3% of Workforce Quit in August

According to Washington Post, job quitters continue to rise to record highs. In August, 4.3 million people quit jobs, which is about 2.9 to 3 percent of the workforce, as released by data from the Labor Department.

Some of the attributable reasons include less willingness to accommodate inconvenient hours and poor compensation, as well as quitting to find better opportunities. There were 10.4 million job openings by end of August.

Usually, labor market shifts indicate confident workers willing to risk security of the current job for new opportunity; however, Covid times have been more unpredictable than ever. Businesses have reported difficulty finding and retaining qualified employees, while others have succeeded at retention through increased pay and compensation.

Workers who lost their jobs earlier in the pandemic, might have to retrain and add skills for new careers, as those who might be displeased with low-paying jobs may find new more desirable jobs as long as they obtain the new skills necessary.

For example, almost 900,000 workers in restaurant, bars, and hotels quit, 721,000 from retail, 706,000 in professional business services, and 534,000 from health care and social assistance have left in August. In almost every sector, people are quitting, with those at the lowest wage service the most. As job openings outnumber unemployed workers, people are able to reevaluate and seek out what they might want to do instead.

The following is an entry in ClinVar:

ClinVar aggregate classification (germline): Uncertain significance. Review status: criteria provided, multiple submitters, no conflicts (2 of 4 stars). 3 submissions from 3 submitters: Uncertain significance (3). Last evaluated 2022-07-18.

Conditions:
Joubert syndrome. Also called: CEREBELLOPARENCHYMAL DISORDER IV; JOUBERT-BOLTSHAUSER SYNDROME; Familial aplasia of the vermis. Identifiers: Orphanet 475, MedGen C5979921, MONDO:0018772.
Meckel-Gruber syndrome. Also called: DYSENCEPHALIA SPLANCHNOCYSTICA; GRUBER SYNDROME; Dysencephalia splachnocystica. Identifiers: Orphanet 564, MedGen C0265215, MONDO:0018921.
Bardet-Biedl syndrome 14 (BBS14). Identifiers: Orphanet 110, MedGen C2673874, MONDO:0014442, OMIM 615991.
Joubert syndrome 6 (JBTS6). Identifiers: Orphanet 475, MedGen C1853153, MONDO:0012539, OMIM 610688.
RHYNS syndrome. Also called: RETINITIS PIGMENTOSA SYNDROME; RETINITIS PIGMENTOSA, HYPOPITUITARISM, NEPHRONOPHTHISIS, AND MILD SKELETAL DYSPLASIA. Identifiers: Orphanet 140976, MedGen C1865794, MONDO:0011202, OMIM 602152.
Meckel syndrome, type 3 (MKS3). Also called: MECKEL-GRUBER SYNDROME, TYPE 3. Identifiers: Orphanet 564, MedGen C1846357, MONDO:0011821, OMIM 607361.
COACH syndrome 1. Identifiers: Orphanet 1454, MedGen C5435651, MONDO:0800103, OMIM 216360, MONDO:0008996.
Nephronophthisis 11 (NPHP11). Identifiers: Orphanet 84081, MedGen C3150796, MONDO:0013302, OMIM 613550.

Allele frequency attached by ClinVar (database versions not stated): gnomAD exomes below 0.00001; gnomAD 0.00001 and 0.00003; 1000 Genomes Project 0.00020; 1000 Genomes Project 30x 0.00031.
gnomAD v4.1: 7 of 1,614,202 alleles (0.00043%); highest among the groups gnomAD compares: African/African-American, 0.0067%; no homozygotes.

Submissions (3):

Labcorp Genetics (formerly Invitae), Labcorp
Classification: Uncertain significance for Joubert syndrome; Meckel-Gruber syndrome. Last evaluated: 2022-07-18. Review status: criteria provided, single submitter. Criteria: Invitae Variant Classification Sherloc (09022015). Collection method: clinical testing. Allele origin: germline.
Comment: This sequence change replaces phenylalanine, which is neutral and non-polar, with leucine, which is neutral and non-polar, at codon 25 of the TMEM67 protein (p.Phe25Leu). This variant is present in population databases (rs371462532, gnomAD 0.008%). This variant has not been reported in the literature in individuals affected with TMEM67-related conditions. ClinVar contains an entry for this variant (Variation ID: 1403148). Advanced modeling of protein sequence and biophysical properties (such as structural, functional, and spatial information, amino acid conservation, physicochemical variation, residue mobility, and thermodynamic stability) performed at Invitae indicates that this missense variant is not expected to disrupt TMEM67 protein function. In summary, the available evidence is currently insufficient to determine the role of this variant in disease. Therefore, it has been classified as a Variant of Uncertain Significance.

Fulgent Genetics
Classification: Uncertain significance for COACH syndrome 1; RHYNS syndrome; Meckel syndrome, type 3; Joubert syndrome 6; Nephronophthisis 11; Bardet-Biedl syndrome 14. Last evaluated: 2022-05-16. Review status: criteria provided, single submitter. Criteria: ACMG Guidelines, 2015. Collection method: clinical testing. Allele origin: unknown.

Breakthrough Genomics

While there is no specified reason for the continued number of quitting in various industries, experts are pointing to loss of confidence in the jobs coupled with stronger bargaining positions than the past.

In fact, the pandemic has brought significant disruption to the industry, with many folks feeling unappreciated by management and finding better pastures. People are now looking to find opportunities that serve them best, such as jobs that provide remote and flexible work, compensation and bonus packages, and even wider range of positions and opportunities for moving up.

In fact, Republican efforts of lessening the benefits of federal unemployment to increase employment has not been successful, as only about 194,000 jobs were added despite the number of openings.

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